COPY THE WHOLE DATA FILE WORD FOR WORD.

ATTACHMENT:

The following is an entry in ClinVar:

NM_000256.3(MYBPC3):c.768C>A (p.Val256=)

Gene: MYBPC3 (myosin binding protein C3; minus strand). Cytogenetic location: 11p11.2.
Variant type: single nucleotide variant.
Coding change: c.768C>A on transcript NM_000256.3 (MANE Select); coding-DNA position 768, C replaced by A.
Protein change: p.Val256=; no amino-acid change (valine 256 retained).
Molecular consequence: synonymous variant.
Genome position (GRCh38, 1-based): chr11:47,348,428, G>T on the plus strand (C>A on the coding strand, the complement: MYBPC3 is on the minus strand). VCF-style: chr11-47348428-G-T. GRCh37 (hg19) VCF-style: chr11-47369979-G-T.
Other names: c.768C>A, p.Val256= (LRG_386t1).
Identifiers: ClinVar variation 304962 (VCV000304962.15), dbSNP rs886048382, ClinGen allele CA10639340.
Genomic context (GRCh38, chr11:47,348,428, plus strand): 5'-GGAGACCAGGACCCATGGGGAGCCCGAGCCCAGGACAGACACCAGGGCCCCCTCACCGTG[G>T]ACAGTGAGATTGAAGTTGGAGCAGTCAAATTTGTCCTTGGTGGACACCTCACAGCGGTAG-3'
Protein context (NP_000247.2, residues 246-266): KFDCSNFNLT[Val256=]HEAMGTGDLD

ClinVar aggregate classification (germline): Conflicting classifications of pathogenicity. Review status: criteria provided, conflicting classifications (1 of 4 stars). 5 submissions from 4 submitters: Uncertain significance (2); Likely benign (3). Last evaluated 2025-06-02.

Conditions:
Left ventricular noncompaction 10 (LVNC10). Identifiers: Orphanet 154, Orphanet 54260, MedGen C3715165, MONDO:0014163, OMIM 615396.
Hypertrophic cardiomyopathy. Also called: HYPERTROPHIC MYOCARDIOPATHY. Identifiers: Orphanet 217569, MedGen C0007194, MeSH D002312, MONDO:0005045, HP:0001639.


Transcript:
The following is an entry in ClinVar:

NM_000256.3(MYBPC3):c.768C>A (p.Val256=)

Gene: MYBPC3 (myosin binding protein C3; minus strand). Cytogenetic location: 11p11.2.
Variant type: single nucleotide variant.
Coding change: c.768C>A on transcript NM_000256.3 (MANE Select); coding-DNA position 768, C replaced by A.
Protein change: p.Val256=; no amino-acid change (valine 256 retained).
Molecular consequence: synonymous variant.
Genome position (GRCh38, 1-based): chr11:47,348,428, G>T on the plus strand (C>A on the coding strand, the complement: MYBPC3 is on the minus strand). VCF-style: chr11-47348428-G-T. GRCh37 (hg19) VCF-style: chr11-47369979-G-T.
Other names: c.768C>A, p.Val256= (LRG_386t1).
Identifiers: ClinVar variation 304962 (VCV000304962.15), dbSNP rs886048382, ClinGen allele CA10639340.
Genomic context (GRCh38, chr11:47,348,428, plus strand): 5'-GGAGACCAGGACCCATGGGGAGCCCGAGCCCAGGACAGACACCAGGGCCCCCTCACCGTG[G>T]ACAGTGAGATTGAAGTTGGAGCAGTCAAATTTGTCCTTGGTGGACACCTCACAGCGGTAG-3'
Protein context (NP_000247.2, residues 246-266): KFDCSNFNLT[Val256=]HEAMGTGDLD

ClinVar aggregate classification (germline): Conflicting classifications of pathogenicity. Review status: criteria provided, conflicting classifications (1 of 4 stars). 5 submissions from 4 submitters: Uncertain significance (2); Likely benign (3). Last evaluated 2025-06-02.

Conditions:
Left ventricular noncompaction 10 (LVNC10). Identifiers: Orphanet 154, Orphanet 54260, MedGen C3715165, MONDO:0014163, OMIM 615396.
Hypertrophic cardiomyopathy. Also called: HYPERTROPHIC MYOCARDIOPATHY. Identifiers: Orphanet 217569, MedGen C0007194, MeSH D002312, MONDO:0005045, HP:0001639.